Postmodernism in the Theory of History: The Rhetorical Tradition and Hayden White’s Theory of the Historiographical Style
Zenonas Norkus
Published 1996-09-29

How to Cite

Norkus Z. (1996). Postmodernism in the Theory of History: The Rhetorical Tradition and Hayden White’s Theory of the Historiographical Style. Problemos, 50, 65-80.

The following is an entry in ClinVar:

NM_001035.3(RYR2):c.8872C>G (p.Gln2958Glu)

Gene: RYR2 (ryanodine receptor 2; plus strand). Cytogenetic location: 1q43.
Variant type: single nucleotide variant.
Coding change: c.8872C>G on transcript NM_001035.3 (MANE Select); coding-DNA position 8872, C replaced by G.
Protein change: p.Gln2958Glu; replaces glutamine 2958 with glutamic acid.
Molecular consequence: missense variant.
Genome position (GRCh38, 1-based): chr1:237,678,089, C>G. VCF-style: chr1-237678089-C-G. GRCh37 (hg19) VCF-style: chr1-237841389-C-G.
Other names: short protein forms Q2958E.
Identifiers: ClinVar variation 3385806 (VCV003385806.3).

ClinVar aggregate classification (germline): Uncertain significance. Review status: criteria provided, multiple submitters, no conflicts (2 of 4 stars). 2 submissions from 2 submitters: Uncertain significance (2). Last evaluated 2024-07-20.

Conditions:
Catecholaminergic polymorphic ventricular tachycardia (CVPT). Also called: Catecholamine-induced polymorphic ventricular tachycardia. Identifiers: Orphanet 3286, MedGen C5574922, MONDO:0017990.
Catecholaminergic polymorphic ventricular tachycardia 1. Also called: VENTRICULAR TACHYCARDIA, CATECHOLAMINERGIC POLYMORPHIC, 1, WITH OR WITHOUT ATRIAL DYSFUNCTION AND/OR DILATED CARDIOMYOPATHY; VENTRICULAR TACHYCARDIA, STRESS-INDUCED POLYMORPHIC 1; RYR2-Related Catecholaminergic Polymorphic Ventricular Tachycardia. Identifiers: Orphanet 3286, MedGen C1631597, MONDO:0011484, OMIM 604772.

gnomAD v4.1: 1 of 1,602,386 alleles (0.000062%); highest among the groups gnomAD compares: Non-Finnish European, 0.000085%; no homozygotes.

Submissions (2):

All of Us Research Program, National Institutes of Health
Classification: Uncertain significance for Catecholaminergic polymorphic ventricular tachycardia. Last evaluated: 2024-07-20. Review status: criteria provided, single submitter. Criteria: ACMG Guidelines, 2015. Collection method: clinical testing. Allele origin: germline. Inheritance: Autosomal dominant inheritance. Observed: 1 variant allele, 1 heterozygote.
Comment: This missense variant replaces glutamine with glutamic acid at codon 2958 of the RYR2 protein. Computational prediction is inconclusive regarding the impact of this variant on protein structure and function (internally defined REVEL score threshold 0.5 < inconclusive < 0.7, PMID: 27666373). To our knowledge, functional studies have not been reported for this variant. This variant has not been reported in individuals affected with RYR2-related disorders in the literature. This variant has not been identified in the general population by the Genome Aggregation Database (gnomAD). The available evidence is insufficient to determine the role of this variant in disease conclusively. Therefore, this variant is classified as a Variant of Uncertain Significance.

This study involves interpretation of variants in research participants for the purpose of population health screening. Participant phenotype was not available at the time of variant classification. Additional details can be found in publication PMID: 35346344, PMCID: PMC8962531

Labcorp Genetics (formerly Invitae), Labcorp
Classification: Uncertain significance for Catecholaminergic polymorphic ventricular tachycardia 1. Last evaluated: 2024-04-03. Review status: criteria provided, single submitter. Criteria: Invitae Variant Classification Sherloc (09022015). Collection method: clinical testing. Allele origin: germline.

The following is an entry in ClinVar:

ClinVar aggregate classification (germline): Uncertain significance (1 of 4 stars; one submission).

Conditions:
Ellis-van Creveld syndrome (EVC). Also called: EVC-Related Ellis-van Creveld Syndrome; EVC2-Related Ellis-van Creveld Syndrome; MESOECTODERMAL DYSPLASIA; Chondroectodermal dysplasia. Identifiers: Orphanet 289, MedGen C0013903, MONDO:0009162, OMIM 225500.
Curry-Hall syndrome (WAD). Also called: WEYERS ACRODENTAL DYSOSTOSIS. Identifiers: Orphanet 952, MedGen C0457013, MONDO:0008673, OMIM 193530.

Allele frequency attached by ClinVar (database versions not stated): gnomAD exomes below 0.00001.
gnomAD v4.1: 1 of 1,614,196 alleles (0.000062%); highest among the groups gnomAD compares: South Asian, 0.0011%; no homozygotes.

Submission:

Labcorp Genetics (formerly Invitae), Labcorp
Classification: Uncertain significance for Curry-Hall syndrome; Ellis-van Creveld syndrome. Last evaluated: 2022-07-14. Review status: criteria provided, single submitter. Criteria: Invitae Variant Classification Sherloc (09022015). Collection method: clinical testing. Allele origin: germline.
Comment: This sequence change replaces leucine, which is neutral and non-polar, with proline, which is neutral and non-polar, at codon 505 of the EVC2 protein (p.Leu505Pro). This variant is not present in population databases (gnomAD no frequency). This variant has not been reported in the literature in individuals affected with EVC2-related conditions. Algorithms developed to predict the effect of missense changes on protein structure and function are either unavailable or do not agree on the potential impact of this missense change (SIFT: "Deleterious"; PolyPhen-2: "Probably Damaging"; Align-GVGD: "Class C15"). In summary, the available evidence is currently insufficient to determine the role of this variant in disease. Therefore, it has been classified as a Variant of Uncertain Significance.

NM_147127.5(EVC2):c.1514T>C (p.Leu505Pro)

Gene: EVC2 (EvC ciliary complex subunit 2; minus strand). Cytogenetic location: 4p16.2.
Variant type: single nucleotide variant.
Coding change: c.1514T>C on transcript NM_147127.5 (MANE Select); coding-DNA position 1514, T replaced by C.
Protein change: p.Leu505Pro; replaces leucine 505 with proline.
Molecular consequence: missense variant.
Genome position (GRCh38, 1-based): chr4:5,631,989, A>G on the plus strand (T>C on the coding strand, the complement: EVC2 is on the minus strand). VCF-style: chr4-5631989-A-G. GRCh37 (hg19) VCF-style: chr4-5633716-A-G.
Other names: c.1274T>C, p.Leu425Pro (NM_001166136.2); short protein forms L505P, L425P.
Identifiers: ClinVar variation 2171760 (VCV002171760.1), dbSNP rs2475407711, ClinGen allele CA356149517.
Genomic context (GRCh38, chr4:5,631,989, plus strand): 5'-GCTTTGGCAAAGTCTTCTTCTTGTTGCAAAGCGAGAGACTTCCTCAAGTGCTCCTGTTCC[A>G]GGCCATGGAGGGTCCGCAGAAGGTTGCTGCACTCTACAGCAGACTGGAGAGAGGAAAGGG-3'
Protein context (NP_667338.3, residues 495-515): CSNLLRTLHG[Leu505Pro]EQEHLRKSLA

The Postmodernist movement in the contemporary humanities is qualified as the third episode in the history of rivalry of the two Western cultural traditions – the rhetorical one (expressing what B. Pascal has called esprit de l'finesse) and the philosophical one (expressing esprit de la geometrie). The first episode of this confrontation took place in the antiquity and the second one in the Renaissance. While the mainstream of postmodernist theory is in contact with the classical rhetorical tradition only indirectly, basing itself on the structuralist and poststructuralist theory of literature, H. White’s postmodernist theory of historiography borrows directly from this tradition. Because of the ancient tradition of conceiving the historiography as a special application of the art of rhetoric, H. White’s theory can be interpreted as the restoration of the rhetorical Historik (theory of historiography). H. White, however, accepts not the classical (“logicist”) conception of language, treating tropes as mere ornatum, but the “poetical” or “romantic'” conception, going back to G. Vico and F. Nietzsche, and acknowledging “the primacy of metaphor”. So the traditional rhetorical conception of text (going from inventio to ornatum and pronuntiatio) is turned over and the topics are transformed into the tropics. H. White’s promotion of irony to the most prominent “master trope” and the professed autoirony is considered as well taken: Because H. White’s theory is based on the metaphorical application of the traditional (“logicist”) concepts of metaphor and other tropes, it deserves irony and autoirony very much. The autoironic (and by the same non-serious, playful) relativism of H. White is considered as representative for postmodernism, as neorhetoric and neosophistry of the established modern Western humanitarian academic mandarins, and as distinguished from the “serious” classical relativism legitimating Machiavellian attitudes in practical public life.
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